The Bryce Committee
Committee on Alleged German Outrages
Published May 12, 1915, mere days after the sinking of Lusitania, the Report of the Committee on Alleged German Outrages purported to evaluate the charges of German atrocities leveled by the Belgian government. Responding to these reports and an outcry from the British public, Prime Minister H. H. Asquith appointed Viscount James Bryce, a former ambassador to the United States (1907-1913) and an established scholar and historian, to lead an investigation. The committee was asked to collect and verify eyewitness accounts, diaries, and other substantive reports of the actions of the German soldiers and officers.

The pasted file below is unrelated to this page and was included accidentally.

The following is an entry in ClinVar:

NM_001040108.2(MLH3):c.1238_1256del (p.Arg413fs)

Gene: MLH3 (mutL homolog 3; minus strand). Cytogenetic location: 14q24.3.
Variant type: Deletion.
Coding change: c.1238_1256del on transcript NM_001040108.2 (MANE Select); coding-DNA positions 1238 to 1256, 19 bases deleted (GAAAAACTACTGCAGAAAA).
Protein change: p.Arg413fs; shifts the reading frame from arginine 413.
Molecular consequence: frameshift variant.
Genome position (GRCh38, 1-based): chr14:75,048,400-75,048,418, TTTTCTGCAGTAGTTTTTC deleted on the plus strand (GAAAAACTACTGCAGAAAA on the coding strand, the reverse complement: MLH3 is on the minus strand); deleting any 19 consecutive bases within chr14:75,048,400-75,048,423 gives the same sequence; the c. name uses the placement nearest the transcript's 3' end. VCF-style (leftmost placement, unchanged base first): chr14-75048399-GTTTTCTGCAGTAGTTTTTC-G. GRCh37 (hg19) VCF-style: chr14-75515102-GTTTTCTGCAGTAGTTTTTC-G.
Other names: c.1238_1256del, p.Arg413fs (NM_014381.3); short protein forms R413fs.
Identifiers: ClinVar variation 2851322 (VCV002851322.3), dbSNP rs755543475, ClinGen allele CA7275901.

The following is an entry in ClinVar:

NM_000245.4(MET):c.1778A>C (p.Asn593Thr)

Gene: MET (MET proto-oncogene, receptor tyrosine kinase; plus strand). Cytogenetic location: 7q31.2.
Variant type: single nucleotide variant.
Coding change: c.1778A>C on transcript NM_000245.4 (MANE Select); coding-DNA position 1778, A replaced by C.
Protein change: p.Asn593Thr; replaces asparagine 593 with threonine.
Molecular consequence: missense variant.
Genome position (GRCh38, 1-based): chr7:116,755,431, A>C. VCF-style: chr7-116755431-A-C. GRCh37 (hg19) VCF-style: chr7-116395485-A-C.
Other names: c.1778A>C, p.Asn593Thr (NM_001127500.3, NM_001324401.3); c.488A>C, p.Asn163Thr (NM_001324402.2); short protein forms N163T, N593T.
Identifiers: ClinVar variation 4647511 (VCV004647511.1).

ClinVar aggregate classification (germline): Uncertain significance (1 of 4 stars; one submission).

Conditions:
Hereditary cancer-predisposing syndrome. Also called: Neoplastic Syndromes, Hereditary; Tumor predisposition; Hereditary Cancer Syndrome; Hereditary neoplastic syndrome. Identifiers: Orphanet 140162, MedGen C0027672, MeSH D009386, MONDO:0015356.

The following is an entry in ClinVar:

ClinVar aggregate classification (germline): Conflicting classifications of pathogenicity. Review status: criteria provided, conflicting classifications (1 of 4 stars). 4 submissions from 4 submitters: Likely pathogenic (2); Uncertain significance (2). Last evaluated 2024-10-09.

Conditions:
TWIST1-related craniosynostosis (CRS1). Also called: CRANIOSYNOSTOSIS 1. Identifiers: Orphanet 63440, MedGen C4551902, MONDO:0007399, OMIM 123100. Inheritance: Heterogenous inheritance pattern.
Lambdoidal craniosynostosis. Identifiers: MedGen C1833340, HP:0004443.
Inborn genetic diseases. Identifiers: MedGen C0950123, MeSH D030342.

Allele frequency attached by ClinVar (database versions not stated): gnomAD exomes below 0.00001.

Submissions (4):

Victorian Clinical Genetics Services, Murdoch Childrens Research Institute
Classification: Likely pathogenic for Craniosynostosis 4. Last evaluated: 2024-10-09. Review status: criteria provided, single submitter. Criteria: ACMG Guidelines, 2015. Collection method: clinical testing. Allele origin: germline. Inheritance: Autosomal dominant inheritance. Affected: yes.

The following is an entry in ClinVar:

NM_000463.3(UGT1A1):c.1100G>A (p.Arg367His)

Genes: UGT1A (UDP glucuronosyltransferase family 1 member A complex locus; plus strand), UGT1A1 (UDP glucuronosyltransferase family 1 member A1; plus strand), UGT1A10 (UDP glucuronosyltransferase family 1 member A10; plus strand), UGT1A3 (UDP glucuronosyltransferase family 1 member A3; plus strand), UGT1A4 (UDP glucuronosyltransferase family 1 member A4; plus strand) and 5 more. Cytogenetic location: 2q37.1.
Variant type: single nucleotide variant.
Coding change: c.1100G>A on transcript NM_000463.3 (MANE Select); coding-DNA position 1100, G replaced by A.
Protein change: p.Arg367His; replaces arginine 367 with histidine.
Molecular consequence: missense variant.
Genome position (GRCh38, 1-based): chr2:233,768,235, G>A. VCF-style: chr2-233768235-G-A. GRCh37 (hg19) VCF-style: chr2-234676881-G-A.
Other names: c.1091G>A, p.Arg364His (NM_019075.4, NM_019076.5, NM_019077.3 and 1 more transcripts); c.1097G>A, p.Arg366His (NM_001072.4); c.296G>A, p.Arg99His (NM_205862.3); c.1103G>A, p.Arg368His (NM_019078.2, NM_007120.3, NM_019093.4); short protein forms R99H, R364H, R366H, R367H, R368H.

Though Bryce and his committee excluded many of the most bombastic accounts, the report made headlines around the world. 41,000 copies were sent by the British War Propaganda Office to U.S. newspapers, and by year's end the report had been translated into more than thirty languages.
Today, the report is considered masterful propaganda, couched in legal language and authored by well-respected men. The stories of atrocities were reprinted, spreading anti-German sentiment like wildfire. Germany's own efforts to report atrocities committed against their army by Belgian civilians went largely unremarked.